Which do you feel like you have more of: mental strength or physical strength? Regardless of your answer, you can use your strength to address the area in which you have room to improve.
How to Grow Mental Strength From Physical
Use your physical attributes to set up situations where you gain confidence in your strength and abilities.
If you chat with people at the starting line of most races, you will find that many them started racing around the time of a personal crisis. In order to help build their inner strength and confidence, they created a physical obstacle that they knew they could overcome.
I joined these multitudes for my first half marathon (in fact, my first race ever) a few months after my husband left. needed a physical goal that was challenging but doable to train my mind for the long haul ahead. It was two hours of hell on that course, but I made it through and, in doing so, knew that I could face other marathons, even of the emotional kind.
How to Grow Physical Strength From Mental
Use your fortitude to overcome your physical obstacles and discomfort.
I had this experience in high school; I had major sensory and mobility issues with my right arm due to a nerve conduction problem. As a result of the pain and disability, I lost strength and endurance. My body was weak and uncoordinated. As my release from physical therapy crew near, I looked for a way to increase my strength. I had always been drawn to the Monkees (yes, I did have a huge crush on Davy Jones) and the show had introduced me to the sport of fencing. I decided that was what I wanted to try and I was lucky enough to have an excellent instructor in town and a mom that would make it happen.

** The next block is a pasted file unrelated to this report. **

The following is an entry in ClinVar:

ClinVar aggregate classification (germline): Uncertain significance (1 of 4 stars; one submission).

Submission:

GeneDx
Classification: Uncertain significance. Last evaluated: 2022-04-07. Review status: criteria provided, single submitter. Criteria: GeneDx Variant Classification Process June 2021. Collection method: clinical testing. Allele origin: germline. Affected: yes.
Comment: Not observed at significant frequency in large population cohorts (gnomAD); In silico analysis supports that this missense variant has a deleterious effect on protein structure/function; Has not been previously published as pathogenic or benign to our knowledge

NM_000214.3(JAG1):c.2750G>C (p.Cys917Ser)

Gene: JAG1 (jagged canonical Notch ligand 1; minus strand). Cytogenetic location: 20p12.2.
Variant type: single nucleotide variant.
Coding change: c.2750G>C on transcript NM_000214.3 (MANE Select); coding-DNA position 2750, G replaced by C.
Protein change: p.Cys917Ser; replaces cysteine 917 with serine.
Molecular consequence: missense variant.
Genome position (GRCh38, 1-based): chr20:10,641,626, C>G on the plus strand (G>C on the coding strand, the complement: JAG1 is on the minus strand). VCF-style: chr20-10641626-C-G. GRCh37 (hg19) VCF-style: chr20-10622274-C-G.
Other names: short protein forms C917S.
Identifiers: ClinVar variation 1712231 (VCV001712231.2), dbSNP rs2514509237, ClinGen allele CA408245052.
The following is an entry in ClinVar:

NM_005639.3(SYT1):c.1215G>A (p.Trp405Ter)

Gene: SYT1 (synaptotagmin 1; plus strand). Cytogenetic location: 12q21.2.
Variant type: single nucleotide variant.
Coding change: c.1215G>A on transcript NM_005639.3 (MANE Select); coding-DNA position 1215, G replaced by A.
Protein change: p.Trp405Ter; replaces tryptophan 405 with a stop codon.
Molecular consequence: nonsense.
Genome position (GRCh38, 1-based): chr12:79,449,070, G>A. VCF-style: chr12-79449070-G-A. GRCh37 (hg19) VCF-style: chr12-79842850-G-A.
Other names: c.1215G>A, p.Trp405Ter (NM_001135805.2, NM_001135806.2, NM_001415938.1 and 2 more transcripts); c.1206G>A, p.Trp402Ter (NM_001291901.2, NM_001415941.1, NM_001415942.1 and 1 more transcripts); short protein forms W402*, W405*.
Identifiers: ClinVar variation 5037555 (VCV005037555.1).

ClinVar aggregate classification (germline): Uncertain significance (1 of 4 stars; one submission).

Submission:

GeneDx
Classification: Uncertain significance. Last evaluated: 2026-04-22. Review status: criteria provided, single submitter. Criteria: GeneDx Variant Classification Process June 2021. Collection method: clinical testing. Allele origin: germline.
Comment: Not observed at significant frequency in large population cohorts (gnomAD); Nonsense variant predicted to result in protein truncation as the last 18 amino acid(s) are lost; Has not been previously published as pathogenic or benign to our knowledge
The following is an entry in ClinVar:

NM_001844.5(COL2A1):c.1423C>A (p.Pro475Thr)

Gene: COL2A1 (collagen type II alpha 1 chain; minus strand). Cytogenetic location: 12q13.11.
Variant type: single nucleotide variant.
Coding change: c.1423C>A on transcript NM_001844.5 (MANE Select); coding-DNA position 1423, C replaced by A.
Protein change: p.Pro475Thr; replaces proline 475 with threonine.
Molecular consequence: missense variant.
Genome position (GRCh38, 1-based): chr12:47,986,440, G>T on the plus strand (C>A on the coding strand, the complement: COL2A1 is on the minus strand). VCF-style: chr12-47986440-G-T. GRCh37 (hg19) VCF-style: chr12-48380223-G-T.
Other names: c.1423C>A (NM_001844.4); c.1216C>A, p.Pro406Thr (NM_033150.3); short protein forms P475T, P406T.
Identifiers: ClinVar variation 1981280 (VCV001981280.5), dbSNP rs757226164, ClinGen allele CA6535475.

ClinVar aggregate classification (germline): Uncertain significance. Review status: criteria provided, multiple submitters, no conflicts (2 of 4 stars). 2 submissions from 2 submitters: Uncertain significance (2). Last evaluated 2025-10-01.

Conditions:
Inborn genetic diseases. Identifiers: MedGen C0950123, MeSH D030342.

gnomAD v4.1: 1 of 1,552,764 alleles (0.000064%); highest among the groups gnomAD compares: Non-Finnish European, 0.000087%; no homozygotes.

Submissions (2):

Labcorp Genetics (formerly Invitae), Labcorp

The first day I walked into the salle (fencing school), I couldn’t even hold the weapon in my hand. My instructor thought I was a fool. Who would commit to learning to fence when they couldn’t even hold a three-pound foil for a few seconds? This was where the mind came in. I was determined to make it happen. I used my stubbornness to push my body further than it wanted to go, and as a result, gained strength, endurance, and mobility.
For most of us, we will have times when one area is stronger than the other. Funnel the strength you do have into the area that is lacking to achieve overall balance, vitality, and resilience.